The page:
Contents of ‘world’s best confectionery’ up for auction as Peak District owner sells everything to start new adventure

Dave Walker, who has run Edward & Vintage in Tissington for a decade, is ready for a new adventure at 50.

He is parting with 100 vintage items, including his shop’s original Victorian candy counter, bakelite scales, Cadbury cabinets, vintage crate, candy jars, spoons, 1940s sugar packets, bicycles vintage, old enamel plates and a Bournville chocolate bar from the 1920s.

Dave said: “I part ways with items that I started collecting at flea markets when I was around 10 years old. I hope people buy these who have enjoyed visiting the store over the years. Or maybe someone somewhere is looking to open a candy store.

Hansons Head of Fine Art Isabel Murtough with Dave Walker at Edward & Vintage at Tissington – credit Mark Laban Hansons

The boutique, which will close on September 25 and return to being part of the Tissington estate, has fans from all over the world.

Famous personalities walked through the door, including actress Joanna Lumley, TV presenters Christine Bleakley, Anna Richardson and Anita Rani and comedian Micky Flanagan. It has been filmed for Escape to the Country, Country File, Ard TV in Germany and The Great Interior Design Challenge.

Dave’s new challenge is even bolder than his ambition to evoke sweet nostalgia worthy of Charlie and the Chocolate Factory children’s author Roald Dahl.

He said: ‘In 2016 I bought a collection of abandoned small crofters’ cottages on Sanday Island, Orkney, off the coast of Scotland – out of sight.

The boutique will close on September 25 and return to the Tissington estate.

“I haven’t had the opportunity to visit the island. I spotted them on Rightmove and kept watching them for about 18 months. I thought it was just one cottage, but it turned out to be a group of eight with over three acres of land and direct access to a beach.

“The last person to live in one of the crofts moved out in 1974. When I finally arrived their roofs were hanging for life and the area had been used as a dumping ground for cars, fridges and freezers. But below all of this was a lost village. I found out that I had bought half of what is called the “lost village of Nettle” or Ness. It was once home to 60 people. I’m so glad to to have found him because he deserves to be saved. He was very close to disappearing forever.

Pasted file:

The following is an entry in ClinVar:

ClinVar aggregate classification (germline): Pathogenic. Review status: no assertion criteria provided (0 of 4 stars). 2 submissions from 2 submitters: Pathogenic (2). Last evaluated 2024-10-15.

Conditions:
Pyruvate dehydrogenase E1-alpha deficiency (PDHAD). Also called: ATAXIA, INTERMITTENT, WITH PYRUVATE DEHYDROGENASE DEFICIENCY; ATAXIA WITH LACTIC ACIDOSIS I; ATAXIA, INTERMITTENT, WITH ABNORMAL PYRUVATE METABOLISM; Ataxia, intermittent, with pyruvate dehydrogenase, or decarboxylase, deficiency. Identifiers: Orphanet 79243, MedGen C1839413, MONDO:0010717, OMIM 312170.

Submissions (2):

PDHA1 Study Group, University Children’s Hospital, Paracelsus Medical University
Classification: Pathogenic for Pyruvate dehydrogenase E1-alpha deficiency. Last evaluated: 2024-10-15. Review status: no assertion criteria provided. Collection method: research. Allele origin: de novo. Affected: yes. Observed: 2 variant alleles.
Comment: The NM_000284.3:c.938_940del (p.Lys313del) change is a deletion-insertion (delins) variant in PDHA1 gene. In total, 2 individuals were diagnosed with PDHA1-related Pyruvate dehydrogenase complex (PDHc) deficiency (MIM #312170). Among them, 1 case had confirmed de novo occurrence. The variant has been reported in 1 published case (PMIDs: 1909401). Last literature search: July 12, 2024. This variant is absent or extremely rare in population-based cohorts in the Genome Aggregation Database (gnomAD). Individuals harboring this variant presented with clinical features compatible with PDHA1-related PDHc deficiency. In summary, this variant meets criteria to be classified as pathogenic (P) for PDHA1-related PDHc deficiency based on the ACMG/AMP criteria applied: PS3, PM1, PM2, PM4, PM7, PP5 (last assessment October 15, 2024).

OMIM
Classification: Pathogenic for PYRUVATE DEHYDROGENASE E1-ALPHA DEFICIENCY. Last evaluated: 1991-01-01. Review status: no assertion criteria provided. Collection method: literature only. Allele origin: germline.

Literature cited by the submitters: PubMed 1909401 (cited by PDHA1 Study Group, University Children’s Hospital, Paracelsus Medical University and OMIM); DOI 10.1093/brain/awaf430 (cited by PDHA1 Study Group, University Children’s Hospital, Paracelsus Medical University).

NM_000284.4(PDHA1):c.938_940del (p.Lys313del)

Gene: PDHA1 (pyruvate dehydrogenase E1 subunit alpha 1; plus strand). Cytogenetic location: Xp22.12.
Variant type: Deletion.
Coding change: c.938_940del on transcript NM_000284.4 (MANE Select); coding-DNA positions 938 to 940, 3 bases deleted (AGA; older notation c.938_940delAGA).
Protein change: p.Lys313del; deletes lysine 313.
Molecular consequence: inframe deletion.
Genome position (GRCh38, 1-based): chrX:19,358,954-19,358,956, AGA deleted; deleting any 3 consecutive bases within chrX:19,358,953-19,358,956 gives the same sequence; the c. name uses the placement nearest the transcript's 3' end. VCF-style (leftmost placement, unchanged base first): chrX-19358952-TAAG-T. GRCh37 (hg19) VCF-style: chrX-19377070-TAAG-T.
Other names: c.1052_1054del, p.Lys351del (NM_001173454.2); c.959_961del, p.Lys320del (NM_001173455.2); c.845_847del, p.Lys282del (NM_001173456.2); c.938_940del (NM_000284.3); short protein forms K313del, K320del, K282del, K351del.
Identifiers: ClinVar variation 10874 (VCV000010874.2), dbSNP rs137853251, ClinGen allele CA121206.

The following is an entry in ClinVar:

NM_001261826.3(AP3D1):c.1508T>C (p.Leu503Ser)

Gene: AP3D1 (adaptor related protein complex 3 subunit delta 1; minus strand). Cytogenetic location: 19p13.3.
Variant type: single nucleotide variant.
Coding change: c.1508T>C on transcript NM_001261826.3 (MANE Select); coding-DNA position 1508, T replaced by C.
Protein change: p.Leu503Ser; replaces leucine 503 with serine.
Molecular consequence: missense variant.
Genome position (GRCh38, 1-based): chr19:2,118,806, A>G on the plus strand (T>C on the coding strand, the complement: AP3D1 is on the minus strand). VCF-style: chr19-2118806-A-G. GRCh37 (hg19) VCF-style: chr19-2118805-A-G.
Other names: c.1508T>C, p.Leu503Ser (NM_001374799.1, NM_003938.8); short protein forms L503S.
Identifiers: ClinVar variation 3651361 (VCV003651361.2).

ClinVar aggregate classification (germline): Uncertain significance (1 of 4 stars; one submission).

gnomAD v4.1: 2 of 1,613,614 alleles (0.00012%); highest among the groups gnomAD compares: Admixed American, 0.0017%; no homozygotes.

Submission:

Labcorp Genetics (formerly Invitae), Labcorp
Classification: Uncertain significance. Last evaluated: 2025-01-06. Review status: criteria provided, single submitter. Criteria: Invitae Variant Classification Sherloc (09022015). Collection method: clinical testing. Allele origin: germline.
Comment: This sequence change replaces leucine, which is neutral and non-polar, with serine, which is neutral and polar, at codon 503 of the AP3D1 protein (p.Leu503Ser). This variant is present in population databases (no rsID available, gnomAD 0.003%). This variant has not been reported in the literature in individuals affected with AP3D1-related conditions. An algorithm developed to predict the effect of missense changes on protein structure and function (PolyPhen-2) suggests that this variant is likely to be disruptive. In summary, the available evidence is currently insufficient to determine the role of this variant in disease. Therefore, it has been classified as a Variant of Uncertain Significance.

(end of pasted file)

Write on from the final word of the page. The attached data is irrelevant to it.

“For the past five years, I’ve spent three months there every winter renovating the crofts. It takes me 24 hours to drive there from the Peak District via Aberdeen and two ferries.

“I have no idea what I’m doing when it comes to DIY – I learn from YouTube videos. I’ve restored gables and chimneys and replaced roofing for weather protection while working with planning. I even rebuilt the walls of a lost freshwater well – after finding it by accidentally falling. Every day is like a school day. While I wouldn’t recommend my buying approach – I did everything you shouldn’t do – I love it and feel blessed!

The confectionery’s vintage sign is estimated to fetch between £100 and £200 at auction.

“I had never owned a property before. Thanks to the success of the shop, I have something of my own. It was originally a 15 year plan, but I turned 50 this year. It might be a midlife crisis, but I decided to take the plunge while I have the energy and time left to do something special.

“I plan to eventually live in one of the crofts in a 13ft by 33ft space. I also hope to transform two of them into holiday accommodation. It will be a homecoming and a chance to experience the traditional charm of these crofts – very comfortable and cozy. They will be perfect for people wishing to trade modern life for calm and tranquility.

“I’ve also turned two of the abandoned crofts into indoor/outdoor gardens – you need weather protection in Sanday, even though it’s not as cold as people think. In winter temperatures can be 10 degrees warmer than they are in Derbyshire as it is in the Gulf Stream. I worked in a T-shirt in Scotland when the Peak District was covered in snow.

“I want to protect and preserve the village and encourage tourism to these forgotten northern islands. I will live in a dented caravan at first, but I will be surrounded by birds, wildlife and incredible scenery.

Dave Walker behind the counter at Edward & Vintage in Tissington (Photo: Hansons/Mark Laban)

“I know it will be difficult, but I’m looking forward to it. There are about 500 people on the island and they have been very welcoming. Sanday has some really enterprising people, as well as a gym, supermarket, swimming pool and even a wood-fired pizzeria. It only feels distant when you’re not around.

“My dog, Ned, loves it. I wanted him to have a nice place to live, just like Edward, my old dog. I am so delighted that he spent his years of drivel in the beautiful scenery of the Peak District. The store bears his name.

While Dave won’t need cash registers or scales in his next venture, sherbet fountains, prawns, flying saucers of anise balls might come in handy to give him energy.

Edward & Vintage content will be sold on October 8, 2022 through Hansons Auctioneers. To find out more, send an e-mail [email protected]

Hansons appraisers Steve Fulford and Isabel Murtough with Dave Walker, centre, at Edward & Vintage in Tissington
The shop’s vintage cash register is expected to fetch between £300 and £500 at auction.
The crofts that Dave Walker bought on Sanday Island (photo: Dave Walker)

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